Two innocent people are arrested. An interesting third person, with broken English, joins them in their cell. On his idea, they decide to escape from the prison. Their journey is the rest of the movie.
As the extremely withdrawn Don Johnston is dumped by his latest woman, he receives an anonymous letter from a former lover informing him that he has a son who may be looking for him. A freelance sleuth neighbor moves Don to embark on a cross-country search for his old flames in search of answers.
In a vignette called "Strange to meet you," Roberto sits at a small table in a coffee bar. Five cups of coffee and two ashtrays are in front of him; he drinks and smokes. Steven joins him. ... See full summary »
A collection of five stories involving cab drivers in five different cities. Los Angeles - A talent agent for the movies discovers her cab driver would be perfect to cast, but the cabbie is reluctant to give up her solid cab driver's career. New York - An immigrant cab driver is continually lost in a city and culture he doesn't understand. Paris - A blind girl takes a ride with a cab driver from the Ivory Coast and they talk about life and blindness. Rome - A gregarious cabbie picks up an ailing man and virtually talks him to death. Helsinki - an industrial worker gets laid off and he and his compatriots discuss the bleakness and unfairness of love and life and death.Written by
Ed Sutton <email@example.com>
You may all rest easy about Helmut's fate. Before he drops Yo-Yo and Angela off, he drives down Flatbush Avenue in Brooklyn. In the last shot, though, he is driving up 4th Avenue toward the Williamsburg Bank clock (you can see it in the middle of the screen), so he is, indeed, going in the right direction to get back to Manhattan. See more »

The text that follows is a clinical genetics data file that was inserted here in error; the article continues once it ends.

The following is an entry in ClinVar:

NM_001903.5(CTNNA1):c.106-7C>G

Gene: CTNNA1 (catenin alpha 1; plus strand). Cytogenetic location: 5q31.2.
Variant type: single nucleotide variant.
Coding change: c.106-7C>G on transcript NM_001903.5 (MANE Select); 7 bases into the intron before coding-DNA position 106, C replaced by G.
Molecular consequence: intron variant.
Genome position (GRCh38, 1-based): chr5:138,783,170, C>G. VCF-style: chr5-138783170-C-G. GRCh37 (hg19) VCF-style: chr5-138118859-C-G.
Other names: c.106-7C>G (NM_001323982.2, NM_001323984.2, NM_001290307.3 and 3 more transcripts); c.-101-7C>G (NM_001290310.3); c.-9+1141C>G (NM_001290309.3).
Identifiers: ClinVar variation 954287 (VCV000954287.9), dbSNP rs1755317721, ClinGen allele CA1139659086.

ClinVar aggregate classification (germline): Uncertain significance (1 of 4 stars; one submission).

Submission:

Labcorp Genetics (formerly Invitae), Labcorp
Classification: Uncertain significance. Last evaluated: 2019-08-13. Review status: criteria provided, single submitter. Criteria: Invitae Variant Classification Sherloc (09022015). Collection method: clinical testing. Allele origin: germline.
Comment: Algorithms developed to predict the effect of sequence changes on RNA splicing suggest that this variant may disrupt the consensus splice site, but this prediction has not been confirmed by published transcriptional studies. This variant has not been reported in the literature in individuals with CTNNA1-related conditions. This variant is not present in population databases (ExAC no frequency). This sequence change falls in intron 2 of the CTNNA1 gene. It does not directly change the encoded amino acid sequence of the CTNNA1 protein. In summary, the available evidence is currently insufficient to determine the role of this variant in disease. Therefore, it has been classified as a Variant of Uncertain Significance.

This film takes place sometime during the winter, and the opening story takes place in Los Angeles starting at 7:07 PM. At no time during the winter would Los Angeles be this sunny at 7:07 PM. In fact, the latest time of day the sun would set during the winter would be at 6:07 PM on March 20, the last day of winter. (Currently, March 20 would occur during Daylight Savings Time, but, in 1991, Daylight Savings Time did not begin until April.) See more »
I didn't mean to make you mad. I don't know any blind people. I'm curious, that's all.
I'm just like you. I drink, I eat, I taste things. I listen to music. I feel music. I do whatever I want. I even go to the movies.
The movies? And what do you see at the movies?
Sometimes I feel the film.
See more »
During the end credits, the titles of the crew members are in the language of the place/unit they worked in (ie the Helsinki unit's credits are in Finnish, and so on). See more »
In terms of perspective on life, these comic-philosophic taxi rides may be the most uplifting scenes in Jarmusch's oeuvre. The first of five segments (in L.A.) deals with Winona Ryder (in a broad, self-conscious performance) as a cab driver who picks up Gena Rowlands, who wants to put her in a movie. Rowlands is subtle and complex: she's a rich bitch with a soft side, but we don't know if she's the former because she's a player or if she's the latter because she wants to use Ryder. What Jarmusch is going for is to contrast the social classes -- he has an obvious, unfunny line where Ryder's character says she's never been to the executive terminal at the airport before -- but what's really interesting is seeing, since Jarmusch is usually a male-oriented director, how he handles women (one a tomboy, one in a position of power).
It's obvious that the little idea of a movie about four taxi cab drivers is just a thin story that gives Jarmusch an excuse to work with certain actors, like Rowlands, whose late, great husband he adores. He goes for cultural miscommunication in the New York story (which is the film's most tender and brotherly), the warring cultures within a city, where a black man (Giancarlo Esposito) who can't land a cab fights with his Puerto Rican girlfriend while being badly driven around by former circus clown (Armin Mueller-Stahl, in a goofy, charming performance). Jarmusch makes brilliant statements on race and color in the Paris segment, with a sassy blind woman who's aware of what her driver is thinking of her -- and who turns our expectations on their head twice, without coming back to where we started. Benigni, who doesn't play the clown, is nevertheless the funniest in the Rome ride: he talks aloud to himself and outdoes and predates "American Pie" by almost a decade. The final, Helsinki section is the most powerful. When the cabbie tries to one-up the sob story by one of his three passengers, the conclusion seems to be that he wins; the two conscious passengers seem to think their unconscious friend's troubles are insignificant, as if they can't both be sad. 7/10
27 of 43 people found this review helpful.
Was this review helpful to you?
| Report this